Wednesday, December 23, 2009

Comet Hyakutake Passes the Earth

Explanation: In 1996, an unexpectedly bright comet passed by planet Earth. Discovered less than two months before, Comet C/1996 B2 Hyakutake came within only 1/10th of the Earth-Sun distance from the Earth in late March. At that time, Comet Hyakutake, dubbed the Great Comet of 1996, became the brightest comet to grace the skies of Earth in 20 years. During its previous visit, Comet Hyakutake may well have been seen by the stone age Magdalenian culture, who 17,000 years ago were possibly among the first humans to live in tents as well as caves. Pictured above near closest approach as it appeared on 1996 March 26, the long ion and dust tails of Comet Hyakutake are visible flowing off to the left in front of a distant star field that includes both the Big and Little Dippers. On the far left, the blue ion tail appears to have recently undergone a magnetic disconnection event. On the far right, the comet's green-tinted coma obscures a dense nucleus of melting dirty ice estimated to be about 5 kilometers across. A few months later, Comet Hyakutake began its long trek back to the outer Solar System. Because of being gravitationally deflected by massive planets, Comet Hyakutake is not expected back for about 100,000 years.

Mojave Desert Fireball

Explanation: Monstrously bright, this fireball meteor lit up the Mojave Desert sky Monday morning, part of this year's impressive Geminid meteor shower. Seen toward the southwest over rock formations near Victorville, California, a more familiar celestial background was momentarily washed out by the meteor's flash. The background includes bright star Sirius at the left, and Aldebaran and the Pleaides star cluster at the right side of the image. The meteor itself blazes through the constellation Orion. Its greenish trail begins just left of a yellow-tinted Betelgeuse and points back to the shower's radiant in Gemini, just off the top of the frame. A rewarding catch for photographer Wally Pacholka, the spectacular image is one of over 1500 frames that he reports captured 48, mostly faint, Geminid meteors.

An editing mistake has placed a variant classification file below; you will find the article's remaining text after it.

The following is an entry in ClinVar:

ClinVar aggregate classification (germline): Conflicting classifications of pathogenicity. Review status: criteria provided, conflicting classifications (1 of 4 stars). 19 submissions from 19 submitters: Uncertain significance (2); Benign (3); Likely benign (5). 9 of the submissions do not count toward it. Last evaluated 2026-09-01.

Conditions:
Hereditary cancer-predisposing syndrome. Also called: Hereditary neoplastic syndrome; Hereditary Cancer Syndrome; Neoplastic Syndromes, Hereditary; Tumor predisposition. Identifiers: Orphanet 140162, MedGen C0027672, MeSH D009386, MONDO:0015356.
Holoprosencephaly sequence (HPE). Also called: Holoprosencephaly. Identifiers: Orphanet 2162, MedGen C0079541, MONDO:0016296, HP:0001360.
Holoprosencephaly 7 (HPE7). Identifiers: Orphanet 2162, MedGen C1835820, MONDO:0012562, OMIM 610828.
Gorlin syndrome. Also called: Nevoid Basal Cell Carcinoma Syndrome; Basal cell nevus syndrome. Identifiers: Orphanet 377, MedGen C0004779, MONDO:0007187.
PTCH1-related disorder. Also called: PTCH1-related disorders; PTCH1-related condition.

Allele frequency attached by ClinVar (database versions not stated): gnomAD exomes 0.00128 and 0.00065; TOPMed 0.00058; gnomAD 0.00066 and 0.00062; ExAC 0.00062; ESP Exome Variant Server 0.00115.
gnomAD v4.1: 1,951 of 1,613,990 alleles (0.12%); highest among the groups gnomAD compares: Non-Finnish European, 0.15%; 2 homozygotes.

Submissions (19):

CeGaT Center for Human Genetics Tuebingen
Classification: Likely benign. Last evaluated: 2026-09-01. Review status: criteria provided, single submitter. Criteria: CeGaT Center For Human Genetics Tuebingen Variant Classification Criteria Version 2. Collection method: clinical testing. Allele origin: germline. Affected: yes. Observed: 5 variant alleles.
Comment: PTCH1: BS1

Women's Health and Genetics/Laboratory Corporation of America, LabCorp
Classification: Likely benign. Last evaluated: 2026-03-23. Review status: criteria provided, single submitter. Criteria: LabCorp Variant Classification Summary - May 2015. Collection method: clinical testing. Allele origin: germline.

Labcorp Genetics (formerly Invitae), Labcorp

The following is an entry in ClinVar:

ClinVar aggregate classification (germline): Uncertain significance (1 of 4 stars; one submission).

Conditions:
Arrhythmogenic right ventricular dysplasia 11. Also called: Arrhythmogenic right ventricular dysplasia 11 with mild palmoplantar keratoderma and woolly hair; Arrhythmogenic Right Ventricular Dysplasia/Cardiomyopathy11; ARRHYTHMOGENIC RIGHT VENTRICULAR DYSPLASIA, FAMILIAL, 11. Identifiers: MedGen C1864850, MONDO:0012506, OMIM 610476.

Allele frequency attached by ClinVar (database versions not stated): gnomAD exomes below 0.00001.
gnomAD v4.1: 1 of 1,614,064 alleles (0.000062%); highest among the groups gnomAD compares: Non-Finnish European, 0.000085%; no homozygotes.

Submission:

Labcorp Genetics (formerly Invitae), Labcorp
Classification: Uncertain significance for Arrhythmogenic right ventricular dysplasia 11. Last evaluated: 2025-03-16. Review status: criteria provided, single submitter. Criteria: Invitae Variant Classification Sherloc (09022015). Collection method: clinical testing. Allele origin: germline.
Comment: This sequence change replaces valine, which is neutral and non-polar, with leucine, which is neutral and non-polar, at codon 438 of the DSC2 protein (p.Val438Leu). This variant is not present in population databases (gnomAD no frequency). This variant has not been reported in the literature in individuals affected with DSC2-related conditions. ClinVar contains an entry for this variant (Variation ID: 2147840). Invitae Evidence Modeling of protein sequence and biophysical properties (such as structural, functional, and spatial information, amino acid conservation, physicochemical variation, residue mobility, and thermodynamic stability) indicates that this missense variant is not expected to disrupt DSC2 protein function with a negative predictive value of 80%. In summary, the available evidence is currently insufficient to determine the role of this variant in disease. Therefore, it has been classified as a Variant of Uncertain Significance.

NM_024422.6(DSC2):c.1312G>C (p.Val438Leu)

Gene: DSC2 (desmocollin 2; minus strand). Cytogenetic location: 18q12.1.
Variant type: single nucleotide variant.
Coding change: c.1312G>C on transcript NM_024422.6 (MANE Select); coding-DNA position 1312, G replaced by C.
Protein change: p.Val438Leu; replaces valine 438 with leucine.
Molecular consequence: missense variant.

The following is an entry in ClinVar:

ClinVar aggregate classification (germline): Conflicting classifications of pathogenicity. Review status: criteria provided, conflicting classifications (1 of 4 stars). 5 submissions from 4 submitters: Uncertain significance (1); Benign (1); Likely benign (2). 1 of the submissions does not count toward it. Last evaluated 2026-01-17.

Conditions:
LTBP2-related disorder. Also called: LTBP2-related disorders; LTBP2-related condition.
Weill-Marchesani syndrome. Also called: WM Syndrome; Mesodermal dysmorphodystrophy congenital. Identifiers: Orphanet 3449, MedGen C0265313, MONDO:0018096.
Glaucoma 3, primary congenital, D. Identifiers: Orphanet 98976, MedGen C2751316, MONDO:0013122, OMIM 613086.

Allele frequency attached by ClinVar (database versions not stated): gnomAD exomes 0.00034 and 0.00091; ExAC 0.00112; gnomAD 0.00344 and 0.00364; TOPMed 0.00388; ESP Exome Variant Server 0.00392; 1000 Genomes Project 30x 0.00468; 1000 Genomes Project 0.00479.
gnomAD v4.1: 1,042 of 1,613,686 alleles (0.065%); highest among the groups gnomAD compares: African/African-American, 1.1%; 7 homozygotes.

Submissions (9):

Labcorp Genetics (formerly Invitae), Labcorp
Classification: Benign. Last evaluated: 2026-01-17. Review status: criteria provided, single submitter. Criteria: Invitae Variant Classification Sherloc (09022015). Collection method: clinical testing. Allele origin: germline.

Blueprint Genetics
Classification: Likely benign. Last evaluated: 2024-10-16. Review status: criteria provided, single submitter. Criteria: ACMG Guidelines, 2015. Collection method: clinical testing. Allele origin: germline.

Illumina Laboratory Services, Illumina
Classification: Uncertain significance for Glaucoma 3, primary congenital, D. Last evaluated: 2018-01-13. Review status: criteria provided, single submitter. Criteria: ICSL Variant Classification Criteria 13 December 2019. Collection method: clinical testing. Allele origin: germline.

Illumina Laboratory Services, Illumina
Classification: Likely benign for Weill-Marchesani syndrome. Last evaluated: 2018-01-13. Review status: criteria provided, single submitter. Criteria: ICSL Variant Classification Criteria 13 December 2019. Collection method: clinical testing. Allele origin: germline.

Thursday, December 10, 2009

Stars Over Easter Island

click on image to enlargeCredit & Copyright: St├ęphane Guisard (Los Cielos de Chile), TWAN